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|Title:||Port cities and hinterlands: A comparative study of Singapore and Calcutta||Authors:||Tan, T.-Y.||Keywords:||Calcutta
|Issue Date:||Sep-2007||Citation:||Tan, T.-Y. (2007-09). Port cities and hinterlands: A comparative study of Singapore and Calcutta. Political Geography 26 (7) : 851-865. ScholarBank@NUS Repository. https://doi.org/10.1016/j.polgeo.2007.06.008||Abstract:||This paper analyses the evolution of Singapore and Calcutta from colonial port cities to a post-colonial city-state and a city within a state, respectively. It will examine how the historical trajectories of these cities were determined and complicated by their maritime character and evolving relations with their respective hinterlands. Singapore had a fluid (literally and metaphorically) hinterland and its economic, social and cultural orientations were defined by the maritime trade that it conducted and the networks that were developed as a result of its commercial activities. The modern state of Singapore, which embraces the world as its 'hinterland', remains in essence a port city - subjected to global flows, multi-cultural influences and fully integrated with and dependent on regional and global commercial networks. Calcutta's position as port city, too, grew out of empire and imperial trade, but unlike Singapore, it had a clearly defined and dominant hinterland - Bengal. Its identity as a Bengali city is therefore unmistakable and it clearly shares in the strengths and weaknesses of its immediate social, economic and political hinterland, especially in its post-colonial incarnation, when it shifted from being an imperial city to a regional city. © 2007 Elsevier Ltd. All rights reserved.||Source Title:||Political Geography||URI:||http://scholarbank.nus.edu.sg/handle/10635/132359||ISSN:||09626298||DOI:||10.1016/j.polgeo.2007.06.008|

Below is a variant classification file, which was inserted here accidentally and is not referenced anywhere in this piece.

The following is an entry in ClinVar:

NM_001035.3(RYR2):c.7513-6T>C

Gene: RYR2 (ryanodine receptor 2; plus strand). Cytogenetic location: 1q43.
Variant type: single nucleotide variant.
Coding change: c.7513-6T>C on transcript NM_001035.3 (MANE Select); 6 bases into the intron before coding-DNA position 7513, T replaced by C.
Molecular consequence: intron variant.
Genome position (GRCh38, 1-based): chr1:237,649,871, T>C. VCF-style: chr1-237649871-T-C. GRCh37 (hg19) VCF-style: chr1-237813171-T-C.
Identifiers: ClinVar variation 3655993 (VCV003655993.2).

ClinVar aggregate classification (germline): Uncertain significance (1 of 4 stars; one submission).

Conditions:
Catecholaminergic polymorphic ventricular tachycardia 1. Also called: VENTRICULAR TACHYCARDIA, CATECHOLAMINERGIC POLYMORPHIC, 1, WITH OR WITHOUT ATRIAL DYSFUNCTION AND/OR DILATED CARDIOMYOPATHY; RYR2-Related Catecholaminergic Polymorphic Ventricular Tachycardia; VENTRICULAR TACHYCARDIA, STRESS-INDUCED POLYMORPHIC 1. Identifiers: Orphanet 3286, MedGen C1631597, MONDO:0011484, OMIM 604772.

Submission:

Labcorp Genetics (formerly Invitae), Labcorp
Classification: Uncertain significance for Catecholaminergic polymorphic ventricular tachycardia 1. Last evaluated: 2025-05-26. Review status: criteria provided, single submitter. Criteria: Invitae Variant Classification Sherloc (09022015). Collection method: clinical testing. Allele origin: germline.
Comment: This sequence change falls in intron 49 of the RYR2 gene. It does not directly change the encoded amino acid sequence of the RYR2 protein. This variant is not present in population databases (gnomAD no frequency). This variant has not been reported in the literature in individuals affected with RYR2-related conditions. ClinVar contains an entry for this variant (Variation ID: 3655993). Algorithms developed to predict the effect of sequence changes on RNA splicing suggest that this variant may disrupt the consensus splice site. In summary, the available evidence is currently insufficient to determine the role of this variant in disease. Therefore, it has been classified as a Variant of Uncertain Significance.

|Appears in Collections:||Staff Publications|
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